From what I understand, in Ghana (or the United States) there are no University courses educating about the academic and social needs of students on the autism spectrum. This is where Mary and her Special Mothers come in.

These super heroes have surpassed the  boundaries of bureaucracy and nepotism and have convinced academic leaders to open the doors to offer workshops to future and current teachers — yes, parents educating teachers to be about autism and learning how to learn — regardless of behaviors and countless challenges the diagnosis presents.

I mega applaud them. They have succeeded.

University settings in Ghana acknowledge they need to transmit a variety of messages to the future educators of their country. They also realize autism prevalence in their classrooms and the lack of trained educators. They realize they do not know what autism is all about and it is advantageous to work with those surviving it every day.

Say it with me… The PARENTS!!!

Why do I write about this?

I will continue to write to all universities in the USA requesting similar projects become a part of the curriculum of education.

These experiences shall determine how prepared teachers will be when reaching the classroom and realizing that 10+ of 25 students are capable of learning  but need to be taught differently.

Right now, the United States must replicate projects like the Special Mothers Project in Ghana.

What have I done?

Below find the letters sent to the Departments of Education of various universities in Florida.

Only one university responded – UCF.

We have not had the opportunity to meet.

I urge all of you to send similar or completely different emails to these individuals. They need to hear from all of us.

Changes will only take place this way. Books and researchers cannot be the only way future educators shall learn about autism and its realities.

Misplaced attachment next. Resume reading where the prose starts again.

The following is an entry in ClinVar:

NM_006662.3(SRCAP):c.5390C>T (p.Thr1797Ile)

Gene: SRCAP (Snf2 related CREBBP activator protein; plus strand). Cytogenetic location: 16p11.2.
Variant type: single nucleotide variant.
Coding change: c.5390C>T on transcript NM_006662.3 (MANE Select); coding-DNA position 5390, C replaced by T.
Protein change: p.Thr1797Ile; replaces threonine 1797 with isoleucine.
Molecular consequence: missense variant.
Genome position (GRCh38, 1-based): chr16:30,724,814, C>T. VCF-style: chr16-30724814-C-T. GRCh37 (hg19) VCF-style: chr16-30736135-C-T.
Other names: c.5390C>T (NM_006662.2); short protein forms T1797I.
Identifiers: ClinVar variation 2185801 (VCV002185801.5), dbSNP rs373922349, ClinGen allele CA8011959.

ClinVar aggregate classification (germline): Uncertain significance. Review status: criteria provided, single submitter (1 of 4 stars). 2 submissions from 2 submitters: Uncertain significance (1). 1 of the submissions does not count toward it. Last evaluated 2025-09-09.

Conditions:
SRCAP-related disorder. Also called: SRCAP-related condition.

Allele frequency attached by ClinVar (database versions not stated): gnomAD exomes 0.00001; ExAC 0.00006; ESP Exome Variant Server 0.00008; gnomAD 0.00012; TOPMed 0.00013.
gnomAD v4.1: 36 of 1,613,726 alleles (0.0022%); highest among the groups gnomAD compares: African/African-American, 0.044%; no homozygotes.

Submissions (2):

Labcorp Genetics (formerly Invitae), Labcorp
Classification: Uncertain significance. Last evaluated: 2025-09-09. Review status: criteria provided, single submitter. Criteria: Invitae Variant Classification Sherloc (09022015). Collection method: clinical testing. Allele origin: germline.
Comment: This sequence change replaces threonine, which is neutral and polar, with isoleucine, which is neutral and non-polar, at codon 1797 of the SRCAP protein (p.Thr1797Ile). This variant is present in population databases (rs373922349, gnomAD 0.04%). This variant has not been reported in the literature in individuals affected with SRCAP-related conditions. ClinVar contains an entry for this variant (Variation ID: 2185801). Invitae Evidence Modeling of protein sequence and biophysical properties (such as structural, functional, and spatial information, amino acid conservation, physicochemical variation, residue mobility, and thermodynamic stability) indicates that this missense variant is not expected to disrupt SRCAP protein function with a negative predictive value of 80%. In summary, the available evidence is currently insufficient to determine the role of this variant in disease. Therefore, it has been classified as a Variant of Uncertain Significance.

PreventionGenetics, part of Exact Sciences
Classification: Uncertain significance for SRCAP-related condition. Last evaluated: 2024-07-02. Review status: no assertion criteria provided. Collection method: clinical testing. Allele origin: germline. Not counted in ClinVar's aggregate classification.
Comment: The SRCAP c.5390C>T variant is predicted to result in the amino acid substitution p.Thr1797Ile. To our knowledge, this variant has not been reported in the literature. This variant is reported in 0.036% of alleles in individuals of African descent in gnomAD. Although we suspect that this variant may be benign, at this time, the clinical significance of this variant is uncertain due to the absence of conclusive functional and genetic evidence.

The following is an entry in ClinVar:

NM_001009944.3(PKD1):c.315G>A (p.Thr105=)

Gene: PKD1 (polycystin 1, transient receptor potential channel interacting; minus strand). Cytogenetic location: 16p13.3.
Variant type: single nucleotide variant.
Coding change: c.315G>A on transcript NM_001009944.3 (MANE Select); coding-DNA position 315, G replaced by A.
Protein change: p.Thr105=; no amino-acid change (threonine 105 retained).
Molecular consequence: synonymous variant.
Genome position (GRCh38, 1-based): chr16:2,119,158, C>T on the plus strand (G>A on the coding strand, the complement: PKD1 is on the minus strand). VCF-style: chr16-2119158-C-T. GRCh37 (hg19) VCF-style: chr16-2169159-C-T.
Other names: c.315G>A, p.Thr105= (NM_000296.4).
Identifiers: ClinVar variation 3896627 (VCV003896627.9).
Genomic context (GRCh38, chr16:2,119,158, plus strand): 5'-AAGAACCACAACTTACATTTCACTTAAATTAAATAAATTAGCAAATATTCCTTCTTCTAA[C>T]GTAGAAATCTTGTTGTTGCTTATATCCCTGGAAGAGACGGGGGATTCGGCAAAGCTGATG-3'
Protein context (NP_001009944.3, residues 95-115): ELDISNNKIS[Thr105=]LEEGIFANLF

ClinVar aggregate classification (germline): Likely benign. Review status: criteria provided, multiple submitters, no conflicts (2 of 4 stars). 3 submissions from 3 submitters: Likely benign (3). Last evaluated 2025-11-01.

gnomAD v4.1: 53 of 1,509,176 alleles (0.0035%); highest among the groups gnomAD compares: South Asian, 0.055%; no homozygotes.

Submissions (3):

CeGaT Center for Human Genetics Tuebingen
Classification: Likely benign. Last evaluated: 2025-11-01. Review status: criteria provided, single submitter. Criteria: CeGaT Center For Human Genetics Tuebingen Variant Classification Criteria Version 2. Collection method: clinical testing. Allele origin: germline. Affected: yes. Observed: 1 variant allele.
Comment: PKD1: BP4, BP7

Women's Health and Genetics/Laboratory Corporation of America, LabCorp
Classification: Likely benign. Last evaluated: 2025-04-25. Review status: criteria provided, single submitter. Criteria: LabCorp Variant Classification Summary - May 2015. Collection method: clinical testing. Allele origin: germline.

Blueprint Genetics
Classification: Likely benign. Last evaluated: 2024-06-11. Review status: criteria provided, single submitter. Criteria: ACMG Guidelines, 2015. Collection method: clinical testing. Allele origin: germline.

We the parents shall always be a part of this equation.

 

———- Forwarded message ———
From: YADIRA CALDERON <racayadi@gmail.com>
Date: Thu, May 3, 2018, 11:26 PM
Subject: Fwd: My daughter speaks… Teachers in Florida…
To: <Brindley@usf.edu>, <dnull@usf.edu>, <mbrownell@coe.ufl.edu>, <ggood@coe.ufl.edu>, <pamela.carroll@ucf.edu>, <wsecada@miami.edu>, <heithaus@fiu.edu>

 

Greetings

Representatives of Education in Florida

I have a simple request…

Please read this email carefully.

My daughter and I are ready to meet with you to discuss the reality of many in Florida’s schools.

Our basic need…

Better training of future teachers.

What is being taught and highlighted does not reflect what the system is and prioritizes or what the actual needs of the students are.

Particularly, students with a variety of diagnosis who need Multisensory methodology so they can be taught how to learn.

Many parents end up investing in tutors outside of the school system in order to see our children reading, writing at grade level.

Additionally, teachers to be need sensitivity training to avoid situations like the ones described below.

Yes, I am the kind of parent the school system does not like because I give less praise and do more complaints.